At Kaplan K12 Learning
Services, Sari Factor '85 follows her belief that businesses
can "do good and do well."
Factor, named president
of the K12 division of global educational services provider
Kaplan Inc. earlier this year, has combined her Kellogg School
MBA with a bachelor's degree in education to create a string
of successes in educational publishing for more than 25 years.
Now applying those skills at Kaplan, she helps the company
partner with schools to provide instructional programs for
both students and teachers.
"We work with districts
to create solutions based on their needs," Factor says. If
a district needs curricula written, as the Chicago Public
Schools did for its High School Transformation initiative,
Kaplan helps develop the product, which it did for language
arts in 2006. While she finds the business side of the role
exciting, Factor says she finds pleasure in leading an industry
that is "helping people and making a difference in the world."
"We're working with the
largest school districts with the most challenged students
on a day-to-day basis, providing materials and services,"
she says. "For me, that is a mission worth pursuing. I can
impact many more students and teachers as a result of the
kind of work that I've been doing."
Factor's career in publishing began soon after her
first teaching experience post-college. Instructing a six-week
summer course to a group of seventh graders who had failed
math, she says she lacked the materials or assessment data
from the previous year to help students advance. She realized
there had to be a better way.
"I decided that being
in the classroom without the proper tools wasn't the right
thing for me, but I hoped that I could affect kids by creating
those tools and help teachers by providing them with the resources
they need," Factor says. "What turned out to be a very short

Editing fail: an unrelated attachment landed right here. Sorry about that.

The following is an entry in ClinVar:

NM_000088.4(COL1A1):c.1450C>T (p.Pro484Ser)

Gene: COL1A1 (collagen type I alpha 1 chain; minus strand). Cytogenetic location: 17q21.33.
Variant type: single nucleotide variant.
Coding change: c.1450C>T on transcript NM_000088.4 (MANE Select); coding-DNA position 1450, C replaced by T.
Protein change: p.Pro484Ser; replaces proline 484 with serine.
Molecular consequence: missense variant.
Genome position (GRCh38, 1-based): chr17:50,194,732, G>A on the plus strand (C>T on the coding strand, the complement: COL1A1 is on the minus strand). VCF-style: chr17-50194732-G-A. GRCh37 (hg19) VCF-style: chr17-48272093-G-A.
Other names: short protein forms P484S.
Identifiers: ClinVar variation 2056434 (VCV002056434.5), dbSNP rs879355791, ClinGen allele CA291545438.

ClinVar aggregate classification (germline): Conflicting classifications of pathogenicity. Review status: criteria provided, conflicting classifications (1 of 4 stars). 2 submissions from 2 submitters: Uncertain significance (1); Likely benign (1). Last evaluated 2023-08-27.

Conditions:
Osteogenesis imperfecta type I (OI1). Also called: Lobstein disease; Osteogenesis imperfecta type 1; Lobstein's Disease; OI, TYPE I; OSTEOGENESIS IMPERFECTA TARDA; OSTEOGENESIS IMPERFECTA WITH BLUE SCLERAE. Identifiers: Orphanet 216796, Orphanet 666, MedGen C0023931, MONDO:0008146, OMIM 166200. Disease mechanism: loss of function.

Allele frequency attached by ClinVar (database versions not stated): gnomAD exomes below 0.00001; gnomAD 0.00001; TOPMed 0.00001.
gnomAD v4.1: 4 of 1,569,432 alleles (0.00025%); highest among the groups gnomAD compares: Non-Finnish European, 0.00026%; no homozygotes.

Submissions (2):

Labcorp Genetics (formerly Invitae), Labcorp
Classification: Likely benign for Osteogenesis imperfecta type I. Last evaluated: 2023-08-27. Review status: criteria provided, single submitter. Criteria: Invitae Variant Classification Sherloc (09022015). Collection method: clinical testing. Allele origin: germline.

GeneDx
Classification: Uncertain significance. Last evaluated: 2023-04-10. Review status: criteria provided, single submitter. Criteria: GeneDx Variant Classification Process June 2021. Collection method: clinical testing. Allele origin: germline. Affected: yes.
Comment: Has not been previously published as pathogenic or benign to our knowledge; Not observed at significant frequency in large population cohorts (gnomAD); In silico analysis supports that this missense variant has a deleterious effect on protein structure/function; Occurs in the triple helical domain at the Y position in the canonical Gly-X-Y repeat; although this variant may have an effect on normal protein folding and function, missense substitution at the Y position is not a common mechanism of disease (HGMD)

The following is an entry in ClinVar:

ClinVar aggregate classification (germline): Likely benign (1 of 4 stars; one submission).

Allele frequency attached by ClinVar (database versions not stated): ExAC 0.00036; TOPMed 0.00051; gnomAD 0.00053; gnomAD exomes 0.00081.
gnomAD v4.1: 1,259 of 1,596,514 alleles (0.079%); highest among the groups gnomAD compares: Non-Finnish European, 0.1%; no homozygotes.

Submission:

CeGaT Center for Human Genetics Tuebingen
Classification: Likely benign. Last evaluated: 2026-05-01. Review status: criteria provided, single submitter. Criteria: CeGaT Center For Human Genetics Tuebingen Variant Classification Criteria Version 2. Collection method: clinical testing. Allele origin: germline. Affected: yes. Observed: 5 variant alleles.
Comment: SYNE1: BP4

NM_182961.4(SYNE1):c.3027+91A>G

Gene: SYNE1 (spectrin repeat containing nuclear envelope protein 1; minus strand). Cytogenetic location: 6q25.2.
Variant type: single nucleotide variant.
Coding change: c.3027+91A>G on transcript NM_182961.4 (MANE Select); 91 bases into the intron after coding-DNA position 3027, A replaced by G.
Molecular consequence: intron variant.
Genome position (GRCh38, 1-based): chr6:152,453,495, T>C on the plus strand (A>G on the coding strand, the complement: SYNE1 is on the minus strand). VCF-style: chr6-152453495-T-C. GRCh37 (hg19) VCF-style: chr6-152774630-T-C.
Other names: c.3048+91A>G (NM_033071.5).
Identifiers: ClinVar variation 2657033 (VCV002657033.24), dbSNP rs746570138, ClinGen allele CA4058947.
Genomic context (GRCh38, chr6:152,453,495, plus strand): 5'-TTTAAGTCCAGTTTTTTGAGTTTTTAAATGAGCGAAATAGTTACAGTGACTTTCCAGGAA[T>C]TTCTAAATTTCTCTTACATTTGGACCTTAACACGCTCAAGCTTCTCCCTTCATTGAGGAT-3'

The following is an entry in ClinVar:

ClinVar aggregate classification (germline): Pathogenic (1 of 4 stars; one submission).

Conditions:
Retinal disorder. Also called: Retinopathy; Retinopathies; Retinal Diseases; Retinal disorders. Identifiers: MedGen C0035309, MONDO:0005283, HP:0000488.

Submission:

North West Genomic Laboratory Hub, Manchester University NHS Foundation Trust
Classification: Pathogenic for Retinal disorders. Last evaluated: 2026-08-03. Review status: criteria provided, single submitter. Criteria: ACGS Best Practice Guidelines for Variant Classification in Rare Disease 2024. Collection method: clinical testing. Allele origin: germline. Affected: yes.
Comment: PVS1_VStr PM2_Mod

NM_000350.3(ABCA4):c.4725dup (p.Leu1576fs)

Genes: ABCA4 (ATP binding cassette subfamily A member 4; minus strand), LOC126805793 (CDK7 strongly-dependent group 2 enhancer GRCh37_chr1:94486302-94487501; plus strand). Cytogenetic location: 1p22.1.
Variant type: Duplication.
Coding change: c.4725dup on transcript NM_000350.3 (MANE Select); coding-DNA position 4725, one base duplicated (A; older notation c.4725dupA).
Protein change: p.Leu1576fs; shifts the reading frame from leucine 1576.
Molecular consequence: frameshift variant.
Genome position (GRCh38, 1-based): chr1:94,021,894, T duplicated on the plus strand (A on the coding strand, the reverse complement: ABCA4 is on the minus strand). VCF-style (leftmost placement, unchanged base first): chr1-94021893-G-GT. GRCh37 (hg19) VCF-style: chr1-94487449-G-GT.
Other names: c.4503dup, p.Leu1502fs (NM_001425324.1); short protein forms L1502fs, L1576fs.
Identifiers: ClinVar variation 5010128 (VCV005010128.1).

teaching career launched a great career in educational publishing."
in this career, she found herself managing many people, but
she lacked formal training. That's when she turned to the
Kellogg School's Part-Time
MBA Program to earn a degree while continuing to work.
"[Being a part-time student] was ideal because I
was able to apply the things I was learning through the program
to my work every day," she says. She pursued concentrations
in marketing and operations management. She believes the combination
has served her well.
"I can swear by a Kellogg education," Factor
says. "Here's this teacher who didn't have any business background
... but through the coursework and team meetings, I learned
a lot." She credits the school's marketing expertise and its
team-oriented approach for her success, which is evidenced
in the marketing roles she has held at Scott Foresman and
McDougal Littell, and as a general manager at Everyday Learning
Company and president of Macmillan/McGraw-Hill.
Factor says that she intends
to help Kaplan continue to focus on the populations that need
its services most, which includes at-risk students and new
teachers as they help students improve academic achievement.
"Today, you have a diverse student population in the schools,
not just ethnic diversity, but language diversity, socioeconomic
diversity and diversity of learning styles," she says, adding
that there is an increasing recognition that an educated workforce
is good for the economy. She has seen an emphasis by state
and local governments to help all students achieve success.
"School districts are struggling to come up
with the best practices and research-based techniques for
helping those kids," Factor states. "Our goal is to help propel
student achievement by showing what we've been able to do
in other districts."